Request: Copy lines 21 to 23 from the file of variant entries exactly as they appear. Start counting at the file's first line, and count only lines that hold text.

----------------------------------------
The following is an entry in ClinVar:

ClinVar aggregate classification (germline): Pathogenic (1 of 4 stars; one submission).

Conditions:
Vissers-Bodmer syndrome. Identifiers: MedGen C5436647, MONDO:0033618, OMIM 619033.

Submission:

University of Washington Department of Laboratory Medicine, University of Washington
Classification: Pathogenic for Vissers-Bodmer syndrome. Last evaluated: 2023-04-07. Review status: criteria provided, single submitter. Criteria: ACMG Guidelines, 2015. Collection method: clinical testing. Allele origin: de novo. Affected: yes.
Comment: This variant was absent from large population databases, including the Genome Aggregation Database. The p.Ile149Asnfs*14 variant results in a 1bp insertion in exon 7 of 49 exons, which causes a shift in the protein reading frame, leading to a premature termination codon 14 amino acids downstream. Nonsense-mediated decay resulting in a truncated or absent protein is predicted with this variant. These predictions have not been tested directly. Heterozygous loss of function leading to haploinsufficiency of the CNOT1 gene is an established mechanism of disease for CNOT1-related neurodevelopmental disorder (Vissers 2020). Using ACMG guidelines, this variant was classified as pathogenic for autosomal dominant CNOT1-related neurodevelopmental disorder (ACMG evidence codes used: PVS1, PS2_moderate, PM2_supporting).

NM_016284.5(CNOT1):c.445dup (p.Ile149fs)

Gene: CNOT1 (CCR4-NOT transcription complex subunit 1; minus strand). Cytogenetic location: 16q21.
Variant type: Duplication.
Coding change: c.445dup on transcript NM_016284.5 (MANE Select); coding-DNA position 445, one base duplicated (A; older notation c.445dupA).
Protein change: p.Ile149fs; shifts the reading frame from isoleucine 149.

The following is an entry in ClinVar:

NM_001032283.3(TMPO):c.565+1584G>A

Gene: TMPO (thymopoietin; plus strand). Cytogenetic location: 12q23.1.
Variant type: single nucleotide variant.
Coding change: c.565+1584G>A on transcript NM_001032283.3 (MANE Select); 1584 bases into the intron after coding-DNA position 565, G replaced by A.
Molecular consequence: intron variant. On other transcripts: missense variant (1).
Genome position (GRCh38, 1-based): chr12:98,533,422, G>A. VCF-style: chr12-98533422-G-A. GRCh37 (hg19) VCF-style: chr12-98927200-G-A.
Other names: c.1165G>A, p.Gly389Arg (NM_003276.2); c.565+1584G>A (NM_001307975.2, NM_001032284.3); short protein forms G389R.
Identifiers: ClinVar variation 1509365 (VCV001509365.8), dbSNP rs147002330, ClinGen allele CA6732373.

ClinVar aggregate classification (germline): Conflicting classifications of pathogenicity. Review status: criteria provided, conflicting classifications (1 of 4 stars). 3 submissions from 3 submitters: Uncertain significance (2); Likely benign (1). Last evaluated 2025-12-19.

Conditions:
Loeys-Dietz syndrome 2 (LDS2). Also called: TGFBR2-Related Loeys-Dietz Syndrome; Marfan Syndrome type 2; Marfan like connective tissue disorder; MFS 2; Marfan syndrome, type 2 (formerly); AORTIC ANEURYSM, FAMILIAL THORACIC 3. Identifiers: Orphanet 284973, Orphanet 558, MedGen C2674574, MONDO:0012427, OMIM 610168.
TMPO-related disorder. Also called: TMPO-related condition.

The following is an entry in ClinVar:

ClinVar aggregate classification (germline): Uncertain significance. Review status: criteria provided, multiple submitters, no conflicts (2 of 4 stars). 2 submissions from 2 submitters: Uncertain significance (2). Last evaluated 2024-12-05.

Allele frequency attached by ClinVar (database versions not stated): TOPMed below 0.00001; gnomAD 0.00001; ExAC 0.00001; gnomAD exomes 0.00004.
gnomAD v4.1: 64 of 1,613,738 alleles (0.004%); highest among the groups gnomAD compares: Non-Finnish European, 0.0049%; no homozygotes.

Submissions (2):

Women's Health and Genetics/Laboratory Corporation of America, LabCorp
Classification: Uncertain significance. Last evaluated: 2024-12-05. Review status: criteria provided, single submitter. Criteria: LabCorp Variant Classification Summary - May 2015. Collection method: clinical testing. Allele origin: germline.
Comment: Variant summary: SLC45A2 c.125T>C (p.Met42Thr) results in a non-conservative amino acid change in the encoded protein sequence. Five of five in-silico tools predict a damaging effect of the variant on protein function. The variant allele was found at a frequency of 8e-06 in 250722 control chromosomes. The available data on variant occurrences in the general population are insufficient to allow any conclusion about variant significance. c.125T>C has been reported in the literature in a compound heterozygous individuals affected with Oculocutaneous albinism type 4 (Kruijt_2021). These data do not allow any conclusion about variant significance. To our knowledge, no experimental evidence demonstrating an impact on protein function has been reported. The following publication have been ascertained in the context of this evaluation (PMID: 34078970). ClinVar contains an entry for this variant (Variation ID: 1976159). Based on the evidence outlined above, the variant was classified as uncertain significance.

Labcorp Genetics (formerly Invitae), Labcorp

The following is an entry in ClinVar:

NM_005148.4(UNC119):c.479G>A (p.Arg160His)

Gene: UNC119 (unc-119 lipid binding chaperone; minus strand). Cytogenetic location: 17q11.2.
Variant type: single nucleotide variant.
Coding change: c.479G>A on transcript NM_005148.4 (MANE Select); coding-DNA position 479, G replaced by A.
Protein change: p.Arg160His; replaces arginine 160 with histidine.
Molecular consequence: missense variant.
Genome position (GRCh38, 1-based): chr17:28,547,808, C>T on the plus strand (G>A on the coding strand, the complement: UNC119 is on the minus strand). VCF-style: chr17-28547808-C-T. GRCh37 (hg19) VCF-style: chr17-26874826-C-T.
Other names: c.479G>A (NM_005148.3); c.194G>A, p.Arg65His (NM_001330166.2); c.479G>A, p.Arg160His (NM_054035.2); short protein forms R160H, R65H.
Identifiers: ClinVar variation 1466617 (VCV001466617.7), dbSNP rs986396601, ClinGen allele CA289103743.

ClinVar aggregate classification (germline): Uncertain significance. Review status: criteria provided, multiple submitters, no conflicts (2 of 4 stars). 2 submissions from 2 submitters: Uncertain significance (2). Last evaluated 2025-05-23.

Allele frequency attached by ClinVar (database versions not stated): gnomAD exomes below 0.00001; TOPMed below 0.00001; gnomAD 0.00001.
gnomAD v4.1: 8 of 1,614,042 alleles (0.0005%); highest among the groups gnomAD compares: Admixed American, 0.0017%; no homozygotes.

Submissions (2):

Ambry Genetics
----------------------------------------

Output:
Other names: c.1165G>A, p.Gly389Arg (NM_003276.2); c.565+1584G>A (NM_001307975.2, NM_001032284.3); short protein forms G389R.
Identifiers: ClinVar variation 1509365 (VCV001509365.8), dbSNP rs147002330, ClinGen allele CA6732373.

ClinVar aggregate classification (germline): Conflicting classifications of pathogenicity. Review status: criteria provided, conflicting classifications (1 of 4 stars). 3 submissions from 3 submitters: Uncertain significance (2); Likely benign (1). Last evaluated 2025-12-19.